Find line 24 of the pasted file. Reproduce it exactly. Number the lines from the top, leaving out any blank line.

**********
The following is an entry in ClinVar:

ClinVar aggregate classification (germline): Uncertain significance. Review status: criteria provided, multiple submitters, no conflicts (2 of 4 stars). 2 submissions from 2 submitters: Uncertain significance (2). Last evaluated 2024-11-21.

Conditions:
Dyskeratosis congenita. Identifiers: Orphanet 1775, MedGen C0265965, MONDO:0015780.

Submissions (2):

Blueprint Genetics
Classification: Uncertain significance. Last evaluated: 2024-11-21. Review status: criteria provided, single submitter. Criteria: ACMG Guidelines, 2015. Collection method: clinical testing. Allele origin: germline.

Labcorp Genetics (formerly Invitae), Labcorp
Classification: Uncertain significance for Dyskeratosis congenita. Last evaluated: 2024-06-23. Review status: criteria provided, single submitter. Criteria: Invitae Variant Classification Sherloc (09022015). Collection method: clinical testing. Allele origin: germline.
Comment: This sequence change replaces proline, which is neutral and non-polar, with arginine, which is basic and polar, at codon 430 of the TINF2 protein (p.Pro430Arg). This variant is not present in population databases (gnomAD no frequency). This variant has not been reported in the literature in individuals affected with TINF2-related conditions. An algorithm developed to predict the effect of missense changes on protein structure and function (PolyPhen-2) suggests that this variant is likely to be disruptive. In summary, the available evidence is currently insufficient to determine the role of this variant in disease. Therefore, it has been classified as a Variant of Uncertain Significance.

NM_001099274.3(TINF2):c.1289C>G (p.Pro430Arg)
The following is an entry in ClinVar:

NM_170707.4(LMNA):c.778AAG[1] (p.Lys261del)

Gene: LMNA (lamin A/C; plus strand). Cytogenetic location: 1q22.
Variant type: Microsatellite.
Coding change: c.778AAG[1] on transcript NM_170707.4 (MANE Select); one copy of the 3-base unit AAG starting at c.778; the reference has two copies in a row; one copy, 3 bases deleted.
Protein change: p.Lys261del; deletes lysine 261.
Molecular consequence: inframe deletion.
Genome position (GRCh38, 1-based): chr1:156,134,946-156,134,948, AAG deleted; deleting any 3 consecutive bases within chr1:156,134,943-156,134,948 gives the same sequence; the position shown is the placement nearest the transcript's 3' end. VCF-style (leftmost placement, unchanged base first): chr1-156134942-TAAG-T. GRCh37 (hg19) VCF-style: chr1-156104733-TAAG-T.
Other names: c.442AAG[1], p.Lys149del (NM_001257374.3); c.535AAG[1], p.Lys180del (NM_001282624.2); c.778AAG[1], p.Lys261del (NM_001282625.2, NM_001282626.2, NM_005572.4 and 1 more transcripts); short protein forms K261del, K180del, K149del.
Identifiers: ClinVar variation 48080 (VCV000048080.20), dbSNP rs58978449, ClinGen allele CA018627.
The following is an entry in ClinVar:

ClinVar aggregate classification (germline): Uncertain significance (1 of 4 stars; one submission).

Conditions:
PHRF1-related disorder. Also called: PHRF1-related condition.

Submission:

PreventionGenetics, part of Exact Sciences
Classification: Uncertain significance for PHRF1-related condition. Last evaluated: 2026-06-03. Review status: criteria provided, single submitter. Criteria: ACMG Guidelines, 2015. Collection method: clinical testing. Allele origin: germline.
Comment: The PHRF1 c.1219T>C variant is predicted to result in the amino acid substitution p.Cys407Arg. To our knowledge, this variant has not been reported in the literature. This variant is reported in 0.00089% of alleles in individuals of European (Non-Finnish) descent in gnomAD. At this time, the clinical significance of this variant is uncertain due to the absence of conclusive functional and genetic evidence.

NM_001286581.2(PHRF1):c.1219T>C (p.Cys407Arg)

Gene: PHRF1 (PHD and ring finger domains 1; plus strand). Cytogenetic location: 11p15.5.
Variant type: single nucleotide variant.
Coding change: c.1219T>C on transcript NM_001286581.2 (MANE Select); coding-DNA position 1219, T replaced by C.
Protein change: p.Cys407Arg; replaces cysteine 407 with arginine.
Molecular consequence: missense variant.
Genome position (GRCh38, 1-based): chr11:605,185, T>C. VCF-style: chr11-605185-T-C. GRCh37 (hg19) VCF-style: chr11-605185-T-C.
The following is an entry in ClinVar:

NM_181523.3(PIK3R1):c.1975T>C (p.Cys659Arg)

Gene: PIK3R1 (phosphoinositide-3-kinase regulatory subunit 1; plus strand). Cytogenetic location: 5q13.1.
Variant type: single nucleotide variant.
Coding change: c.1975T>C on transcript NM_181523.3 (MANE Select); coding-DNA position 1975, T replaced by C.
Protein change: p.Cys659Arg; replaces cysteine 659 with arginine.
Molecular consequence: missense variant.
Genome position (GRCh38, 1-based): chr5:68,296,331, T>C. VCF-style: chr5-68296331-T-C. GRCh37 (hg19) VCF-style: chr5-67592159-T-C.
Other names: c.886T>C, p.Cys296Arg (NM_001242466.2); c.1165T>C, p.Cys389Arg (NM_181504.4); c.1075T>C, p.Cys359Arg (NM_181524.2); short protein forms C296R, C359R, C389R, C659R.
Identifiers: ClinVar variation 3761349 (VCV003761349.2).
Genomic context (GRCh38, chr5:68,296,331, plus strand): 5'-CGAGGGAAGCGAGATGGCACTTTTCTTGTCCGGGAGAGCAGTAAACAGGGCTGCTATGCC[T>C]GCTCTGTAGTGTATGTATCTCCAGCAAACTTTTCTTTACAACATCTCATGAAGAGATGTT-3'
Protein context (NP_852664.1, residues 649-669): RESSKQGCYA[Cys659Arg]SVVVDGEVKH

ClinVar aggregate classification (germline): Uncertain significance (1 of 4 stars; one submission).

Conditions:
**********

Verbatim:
Conditions: